Editor’s note; The following is a guest post by Robbie Ferguson, Co-Founder of Fuel Games, a blockchain infrastructure for video games with investors such as Coinbase and Nirvana Capital.
NFTs boast a variety of uses, but their application to gaming, in particular, is gaining traction. Each year, players spend billions of dollars on virtual assets (like Fortnite skins) to enhance their digital experience. The problem is that with these assets held on company servers, players don’t actually own them. If the game shuts down, or you get tired of playing it, those assets remain in limbo, with very few, if any, ways of “cashing out.”
Before we can understand non-fungible tokens (aka NFTs), we must first explain what it means to be “fungible”. Fungibility describes whether an item can be interchanged with another identical item. A dollar bill, or a grain of rice, for example, are fungible: mutually interchangeable with other dollar bills or grains of rice.
A house, or a work of art, on the other hand, are non-fungible items: not mutually interchangeable with other houses or works of art. A non-fungible token (NFT) is a digital asset that is unique, with a traceable history, or DNA, that distinguishes it from other, seemingly identical, assets.
Developers routinely alter the properties of purchased, or otherwise earned, assets without consulting players. In the real world, we would never allow someone to enter our home and nerf a piece of furniture, but in gaming, we’ve long accepted this type of practice.
NFTs are created and stored on distributed ledgers, or blockchains, which facilitate direct, peer-to-peer exchange. This means that:
- Players can trade them outside the game.
- Developers cannot make negative alterations to them as the asset’s properties are no longer siloed on their servers.
- If the publisher, or game, shuts down, the NFTs don’t cease to exist. Their properties remain on the blockchain, ready to be extracted for use in other games.
NFTs have only recently been adopted by developers. Despite this, there are a number of signals, that indicate big things for 2019.
Signals of Growth for NFTs in 2019
Signal One: The upcoming launch of games with mass-market potential. Initial applications were a testing ground for the technology. Now, as we move into 2019, we’re seeing more confidence from developers, more sophisticated game mechanics, and increasingly simplified user experiences.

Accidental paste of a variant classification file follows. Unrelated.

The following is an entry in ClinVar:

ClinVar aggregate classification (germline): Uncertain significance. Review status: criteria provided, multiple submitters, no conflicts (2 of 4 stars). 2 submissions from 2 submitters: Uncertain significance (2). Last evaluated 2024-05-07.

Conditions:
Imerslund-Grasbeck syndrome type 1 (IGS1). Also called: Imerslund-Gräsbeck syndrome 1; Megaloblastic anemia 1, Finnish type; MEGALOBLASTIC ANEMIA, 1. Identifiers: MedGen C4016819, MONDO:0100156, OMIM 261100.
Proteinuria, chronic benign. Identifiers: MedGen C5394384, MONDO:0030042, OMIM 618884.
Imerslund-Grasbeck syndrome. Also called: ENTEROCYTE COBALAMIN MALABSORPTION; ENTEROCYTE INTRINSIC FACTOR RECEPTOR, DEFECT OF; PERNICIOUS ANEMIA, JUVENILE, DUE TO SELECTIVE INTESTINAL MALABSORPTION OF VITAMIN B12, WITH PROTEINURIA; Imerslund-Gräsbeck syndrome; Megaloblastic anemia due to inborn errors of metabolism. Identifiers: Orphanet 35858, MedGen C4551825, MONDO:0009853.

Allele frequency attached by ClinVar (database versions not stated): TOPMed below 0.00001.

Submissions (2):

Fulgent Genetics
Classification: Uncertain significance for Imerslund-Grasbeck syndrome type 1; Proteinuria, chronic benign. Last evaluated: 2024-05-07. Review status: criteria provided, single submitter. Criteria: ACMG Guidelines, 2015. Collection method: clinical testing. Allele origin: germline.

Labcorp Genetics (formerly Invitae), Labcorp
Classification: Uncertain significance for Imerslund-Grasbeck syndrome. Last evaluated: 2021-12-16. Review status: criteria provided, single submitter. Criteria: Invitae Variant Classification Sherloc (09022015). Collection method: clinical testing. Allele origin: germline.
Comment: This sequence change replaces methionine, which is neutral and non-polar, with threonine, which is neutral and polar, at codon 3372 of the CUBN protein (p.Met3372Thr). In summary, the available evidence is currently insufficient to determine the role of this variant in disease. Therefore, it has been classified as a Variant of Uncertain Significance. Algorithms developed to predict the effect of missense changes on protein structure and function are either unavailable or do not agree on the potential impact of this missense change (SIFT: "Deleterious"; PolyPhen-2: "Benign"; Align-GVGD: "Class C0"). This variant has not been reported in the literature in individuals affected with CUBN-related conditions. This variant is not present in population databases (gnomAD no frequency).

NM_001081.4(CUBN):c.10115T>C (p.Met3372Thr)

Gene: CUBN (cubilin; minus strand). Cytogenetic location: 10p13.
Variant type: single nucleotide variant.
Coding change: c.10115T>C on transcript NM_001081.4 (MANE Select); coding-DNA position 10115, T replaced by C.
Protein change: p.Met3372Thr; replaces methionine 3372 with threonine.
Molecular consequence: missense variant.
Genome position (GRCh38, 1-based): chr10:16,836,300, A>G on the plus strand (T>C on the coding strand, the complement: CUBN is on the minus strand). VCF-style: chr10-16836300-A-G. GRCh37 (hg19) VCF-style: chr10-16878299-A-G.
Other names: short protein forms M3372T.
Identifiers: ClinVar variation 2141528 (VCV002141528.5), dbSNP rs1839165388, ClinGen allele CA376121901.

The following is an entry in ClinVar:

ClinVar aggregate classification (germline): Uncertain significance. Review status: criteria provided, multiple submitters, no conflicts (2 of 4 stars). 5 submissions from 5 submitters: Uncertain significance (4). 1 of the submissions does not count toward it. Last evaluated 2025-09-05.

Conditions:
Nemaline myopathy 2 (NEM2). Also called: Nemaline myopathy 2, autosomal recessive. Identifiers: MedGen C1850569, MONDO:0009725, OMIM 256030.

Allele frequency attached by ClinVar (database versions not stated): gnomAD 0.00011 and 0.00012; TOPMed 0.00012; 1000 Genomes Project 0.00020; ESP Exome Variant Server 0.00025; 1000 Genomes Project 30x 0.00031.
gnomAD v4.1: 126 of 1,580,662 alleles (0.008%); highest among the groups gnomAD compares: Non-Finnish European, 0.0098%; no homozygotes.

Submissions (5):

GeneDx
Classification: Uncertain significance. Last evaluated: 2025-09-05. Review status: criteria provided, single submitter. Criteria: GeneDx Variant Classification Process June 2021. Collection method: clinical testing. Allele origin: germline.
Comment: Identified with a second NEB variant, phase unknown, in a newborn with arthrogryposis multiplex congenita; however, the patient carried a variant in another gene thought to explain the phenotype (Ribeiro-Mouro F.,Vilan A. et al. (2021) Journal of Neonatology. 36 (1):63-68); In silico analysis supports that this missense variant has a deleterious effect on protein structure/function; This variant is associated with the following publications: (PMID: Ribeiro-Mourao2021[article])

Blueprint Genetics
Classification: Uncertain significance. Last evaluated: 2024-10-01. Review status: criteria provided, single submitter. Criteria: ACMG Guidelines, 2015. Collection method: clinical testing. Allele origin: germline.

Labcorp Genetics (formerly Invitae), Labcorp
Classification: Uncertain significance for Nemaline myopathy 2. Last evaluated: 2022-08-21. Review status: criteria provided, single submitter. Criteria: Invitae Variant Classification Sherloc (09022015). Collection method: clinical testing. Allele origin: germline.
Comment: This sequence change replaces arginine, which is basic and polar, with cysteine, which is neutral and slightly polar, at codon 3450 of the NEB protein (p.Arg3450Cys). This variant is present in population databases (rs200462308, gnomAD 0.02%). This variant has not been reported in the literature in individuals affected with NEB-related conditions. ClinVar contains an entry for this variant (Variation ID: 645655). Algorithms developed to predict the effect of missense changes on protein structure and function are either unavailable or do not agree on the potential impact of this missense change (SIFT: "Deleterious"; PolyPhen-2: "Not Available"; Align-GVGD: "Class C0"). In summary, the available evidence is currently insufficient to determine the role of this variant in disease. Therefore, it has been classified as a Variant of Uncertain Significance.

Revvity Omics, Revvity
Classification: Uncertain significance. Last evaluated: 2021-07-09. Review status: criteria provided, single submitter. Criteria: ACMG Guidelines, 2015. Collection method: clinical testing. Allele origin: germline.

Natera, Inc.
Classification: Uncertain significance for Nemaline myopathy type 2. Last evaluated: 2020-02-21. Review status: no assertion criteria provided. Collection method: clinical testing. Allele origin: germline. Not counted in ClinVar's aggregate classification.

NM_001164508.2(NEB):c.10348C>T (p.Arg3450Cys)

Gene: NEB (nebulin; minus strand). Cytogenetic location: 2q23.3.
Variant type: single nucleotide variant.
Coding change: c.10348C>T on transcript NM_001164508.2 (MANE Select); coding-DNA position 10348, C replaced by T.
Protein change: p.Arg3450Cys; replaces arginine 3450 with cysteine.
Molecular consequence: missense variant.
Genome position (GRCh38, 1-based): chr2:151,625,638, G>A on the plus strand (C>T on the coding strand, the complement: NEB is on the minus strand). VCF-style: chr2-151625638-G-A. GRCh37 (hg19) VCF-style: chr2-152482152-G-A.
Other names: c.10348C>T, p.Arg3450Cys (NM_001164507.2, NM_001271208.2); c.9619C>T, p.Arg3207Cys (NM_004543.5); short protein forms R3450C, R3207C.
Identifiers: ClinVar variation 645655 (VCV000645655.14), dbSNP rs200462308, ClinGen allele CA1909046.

2019, for example, will see the full launch of Gods Unchained, our digital trading card game (TCG) built on the Ethereum blockchain. Gods Unchained, and other games like it, herald a level-up in the dapp space, proving we can compete at the AAA level.
Signal Two: At the same time, we’re seeing growing dissatisfaction with the traditional business model. Youtuber YongYea recently made a video which shows how Valve’s Artifact (a digital TCG) lost 97.5% of its players just 2 months after launch.
Artifact is an interesting case study, as it is one of the only games allowing peer-to-peer exchange, with users trading cards on the Steam marketplace. Still, these figures indicate that the centralized model, even with such advancements, is causing disillusion.
Signal Three: Industry veterans are gravitating to blockchain gaming:
- September 2018: Ubisoft sponsored the Blockchain Game Summit in Lyon, France. In an interview for VentureBeat, Anne Puck (Associate Manager of Ubisoft’s Blockchain Initiative), said that: “We think that blockchain has the potential to transform the gaming experience and even maybe to empower players as true stakeholders in their worlds.”
- October 2018: Ubisoft became inaugural member of Blockchain Game Alliance consortium.
- November 2018: Former Blizzard and Activision employees raised $16 million in funding to build a blockchain game studio.
- January 2019: Kelly Summer, former CEO of Grand Theft Auto publisher Take-Two Interactive and Guitar Hero publisher Red Octane, helped spearhead the launch of Planet Digital, a new blockchain gaming studio.
Signal Four: While other areas of crypto have seen a decline in activity, interest in NFTs only continues to rise. The announcements listed above came at a time when the price of Ether was in a downward trend:
It’s not hard to see why NFTs flourish in spite of Ether fluctuations: gaming, quite simply, provides a perfect fit for the technology, as gamers are already digital natives, accustomed to interacting with digital assets on a daily basis. For them, as the quality as applications improves, blockchain will become a no-brainer, providing them with real ownership over the digital assets they’re already paying for.
And when NFTs take off, they will accrue value to their chains as a whole. Blockchain gaming may even become a key stabilizer of crypto-prices.
With the quality of projects on the rise and a number scheduled for release, we’re going to see big things for NFTs in 2019. As gamers become increasingly disillusioned by traditional models, the interest of mainstream publishers will rise and the market for non-fungibles soar.
The post Op Ed: Why 2019 is the Year of the Non-Fungible Token (NFT) appeared first on CoinCentral.
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